Note from the Netherlands delegation: Risks associated with nanomaterials, June 2011: “mandatory registration of nanomaterials and products with nanoscale features”
Opinions in the Netherlands on European registration of consumer products containing nanomaterials, National Institute of Public Health and the Environment (RIVM), July 2013
Exploring building blocks for amending EU regulation of nanomaterials, National Institute of Public Health and the Environment (RIVM), August 2013

United Kingdom (project)

In the United Kingdom, the idea of a public register in which industries would declare their use of nanotechnologies was one of the flagship measures of the UK Nanotechnologies Strategy, launched in 2010 by the British government (action 4.8). In 2013, however, only 66 organizations were identified by the Environment Agency6Chemical Compliance Team Annual Report 2012-2013, Environment Agency, 2013.

Switzerland (project)

In August 2016, the specialized press reported on a Swiss project targeting nanomaterials similar to the European Reach regulation but adapted specifically for nanomaterials7Switzerland plans reform of nano regulation, Chemical Watch, August 2016.

Ireland (advocacy)

In Ireland, Professor Martin Cormican, a microbiologist at the National University of Ireland in Galway, called for an Irish register in August 20168Microbiologist calls for Irish register of ‘nanomaterials’, Irish Times, August 18, 2016.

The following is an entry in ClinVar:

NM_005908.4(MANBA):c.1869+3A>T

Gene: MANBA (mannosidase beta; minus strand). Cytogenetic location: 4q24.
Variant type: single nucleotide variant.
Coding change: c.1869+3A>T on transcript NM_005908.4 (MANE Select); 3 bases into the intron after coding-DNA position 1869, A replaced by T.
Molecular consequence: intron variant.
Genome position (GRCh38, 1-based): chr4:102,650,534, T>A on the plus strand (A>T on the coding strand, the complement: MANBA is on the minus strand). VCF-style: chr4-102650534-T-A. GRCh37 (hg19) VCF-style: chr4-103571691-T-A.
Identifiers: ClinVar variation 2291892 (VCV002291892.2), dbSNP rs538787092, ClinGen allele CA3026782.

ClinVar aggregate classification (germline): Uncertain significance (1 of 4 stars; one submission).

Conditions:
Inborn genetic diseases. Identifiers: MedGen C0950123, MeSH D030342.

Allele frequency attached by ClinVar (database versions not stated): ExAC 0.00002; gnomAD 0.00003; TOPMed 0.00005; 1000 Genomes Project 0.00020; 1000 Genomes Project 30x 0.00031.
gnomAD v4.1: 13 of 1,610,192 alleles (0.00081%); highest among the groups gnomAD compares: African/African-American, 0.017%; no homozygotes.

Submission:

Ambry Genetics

Elsewhere in the world

Canada – in 2015

In 2015, as part of a mandatory survey under Section 71 of the Canadian Environmental Protection Act (CEPA), 53 nanomaterials were reported to be sold in Canada.

United States – since 2017

Under Section 8(a) of the Toxic Substances Control Act (TSCA), a January 2017 regulation mandated the reporting to the U.S. Environmental Protection Agency (EPA) of certain chemicals manufactured, imported, or processed at the nanoscale, including specific chemical identity, production volume, manufacturing methods, processes, uses, exposures and releases, available health and safety data, …

South Korea – since 2022

Since January 1, 2022, registration of nanomaterials is mandatory in South Korea. As elsewhere, the implementation of this new system comes up against technical difficulties and reluctance on the part of industrialists9Cf. Bumpy start for South Korea’s mandatory registration of nanomaterials, Chemical Watch, 5 May 2022, inherent in the implementation of any new information and traceability system.

Jordan (project)

In May 2018, the Jordanian press announced that the Jordanian Ministry of Environment was preparing a plan to identify and regulate nanomaterials.

Any questions or comments? This information sheet compiled by AVICENN is intended to be completed and updated. Please feel free to contribute.

Upcoming Nano Agenda

Managing the risks associated with nanomaterials (CEA, Grenoble)
  • Awareness-raising aimed at personnel in contact with nanomaterials during research, formulation, production, maintenance, cleaning, upkeep, etc., as well as safety coordinators or engineers, facility managers, heads of laboratories where nanoparticles are handled.
  • Organizers: INSTN Grenoble (CEA)
  • On the agenda: potential impact on health; metrology and protection; control of potential risks associated with nanomaterials; consideration of societal aspects.
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Nanomaterials and Health (ANSES, Maisons-Alfort)
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Nanoparticles NPC-24 (ETH, Zurich)
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This sheet was originally created in February 2014